SO STOP ON OUT TO ELBA CENTRAL SCHOOL TONIGHT WITH A COUPLE OF FRIENDS AND BRING A FEW BUCKS WITH YOU....FOR THE Literacy Volunteers Annual Scrabble Tournament.... Lots of fun and good times....

So this week will be full of fun stuff and things to do....always so busy.  Off to get some more things done and once again...Thanks for your support!!!!

Monday morning news roundup

By Philip Anselmo

Check out WBTA for this and other stories:

• A 19-year-old Harvester Avenue resident was charged with menacing, city police said. Officers were responding to a report of an underage drinking party when the young man allegedly answered the door with a knife in his hand.

Genesee County Animal Shelter

By Wendy Castleman

What a wonderful surprise to see the videos of our animals on The Batavian. And then to read what The Batavian is all about. Thanks for helping to promote the shelter animals available for adoption. We have some wonderful animals looking for good homes.

Exploring the complexity of community issues as a community

By Howard B. Owens

Walter Lippmann (1889 to 1974) did damage to American journalism, and possibly to American democracy.

Why does that matter to Batavia? Because one of the philosophies behind The Batavian is to get as far away as possible from Lippmann's brand of journalism.

Lippmann was an influential thinker and writer in the early part of the 20th Century.  He wrote a number of books on the press, politics, society and government.

Lippman was an elitist. He believed that the modern world was too complex for the average citizen to grasp, and that Joe Public probably didn't care anyway. Modern democracy worked best, he argued, if the governing class was comprised of experts and professionals who set the policy and then manufactured public consent. The role of the press in this model was to merely transmit the decisions and actions of the elites  in simple terms, with little questioning or interpretation, aiming to maximize emotional impact.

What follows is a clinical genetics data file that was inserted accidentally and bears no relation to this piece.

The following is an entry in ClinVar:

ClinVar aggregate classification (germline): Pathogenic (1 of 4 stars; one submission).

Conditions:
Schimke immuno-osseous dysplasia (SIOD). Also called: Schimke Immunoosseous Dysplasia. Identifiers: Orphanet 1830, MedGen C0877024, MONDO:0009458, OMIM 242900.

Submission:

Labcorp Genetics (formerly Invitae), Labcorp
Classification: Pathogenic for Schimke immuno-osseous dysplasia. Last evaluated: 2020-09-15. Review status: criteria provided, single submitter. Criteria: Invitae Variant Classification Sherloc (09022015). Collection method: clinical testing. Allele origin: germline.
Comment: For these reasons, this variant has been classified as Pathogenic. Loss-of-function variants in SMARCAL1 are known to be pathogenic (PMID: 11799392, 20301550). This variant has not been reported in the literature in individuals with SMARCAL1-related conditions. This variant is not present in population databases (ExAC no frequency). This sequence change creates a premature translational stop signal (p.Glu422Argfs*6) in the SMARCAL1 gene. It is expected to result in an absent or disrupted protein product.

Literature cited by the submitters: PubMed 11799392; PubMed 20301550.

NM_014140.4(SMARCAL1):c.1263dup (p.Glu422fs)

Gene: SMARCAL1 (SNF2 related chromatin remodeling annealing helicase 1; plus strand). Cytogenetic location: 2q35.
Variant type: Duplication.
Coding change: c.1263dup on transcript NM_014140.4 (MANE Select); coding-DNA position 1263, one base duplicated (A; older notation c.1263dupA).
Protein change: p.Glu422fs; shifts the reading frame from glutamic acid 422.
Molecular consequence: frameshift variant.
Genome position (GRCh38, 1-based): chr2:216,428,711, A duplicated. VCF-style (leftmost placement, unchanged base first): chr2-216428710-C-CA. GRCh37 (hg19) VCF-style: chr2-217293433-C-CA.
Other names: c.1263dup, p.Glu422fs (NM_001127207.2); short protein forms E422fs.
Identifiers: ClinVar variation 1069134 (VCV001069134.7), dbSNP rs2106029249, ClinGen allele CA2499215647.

Eric Alterman put it this way in a recent piece in Atlantic magazine:

Journalism works well, Lippmann wrote, when “it can report the score of a game or a transatlantic flight, or the death of a monarch.” But where the situation is more complicated, “as for example, in the matter of the success of a policy, or the social conditions among a foreign people—that is to say, where the real answer is neither yes or no, but subtle, and a matter of balanced evidence,” journalism “causes no end of derangement, misunderstanding, and even misrepresentation.”

Lippmann likened the average American—or “outsider,” as he tellingly named him—to a “deaf spectator in the back row” at a sporting event: “He does not know what is happening, why it is happening, what ought to happen,” and “he lives in a world which he cannot see, does not understand and is unable to direct.” In a description that may strike a familiar chord with anyone who watches cable news or listens to talk radio today, Lippmann assumed a public that “is slow to be aroused and quickly diverted . . . and is interested only when events have been melodramatized as a conflict.” A committed élitist, Lippmann did not see why anyone should find these conclusions shocking. Average citizens are hardly expected to master particle physics or post-structuralism. Why should we expect them to understand the politics of Congress, much less that of the Middle East?

While the whole of modern American journalism is not all Lippmann, it is too often beset by Lippmann's approach -- the tendency to take what governing officials tell us at face value; the tendency to sensational complex and weighty issues; the tendency to avoid reporting issues in their complexity and nuance.

How is that approach good for democracy?

One of Lippmann's contemporaries was John Dewey (1859 to 1952).  In The Public and its Problems, Dewey argued against Lippmann's approach to journalism and democracy.  Dewey believed that on the whole, the public could grasp complex issues, discuss them, grapple with them and achieve balanced solutions.

Dewey correctly recognized that facts only have meaning within perception, and perception is always subjective. 

While this was a problem for Lippmann, and why reporters should strive to be scientifically objective, Dewey embraced the notion that a conversation around differing perceptions could actually enhance decision-making.

Wikipedia puts it this way:

Dewey also revisioned journalism to fit this model by taking the focus from actions or happenings and changing the structure to focus on choices, consequences, and conditions, in order to foster conversation and improve the generation of knowledge in the community. Journalism would not just produce a static product that told of what had already happened, but the news would be in a constant state of evolution as the community added value by generating knowledge. The audience would disappear, to be replaced by citizens and collaborators who would essentially be users, doing more with the news than simply reading it.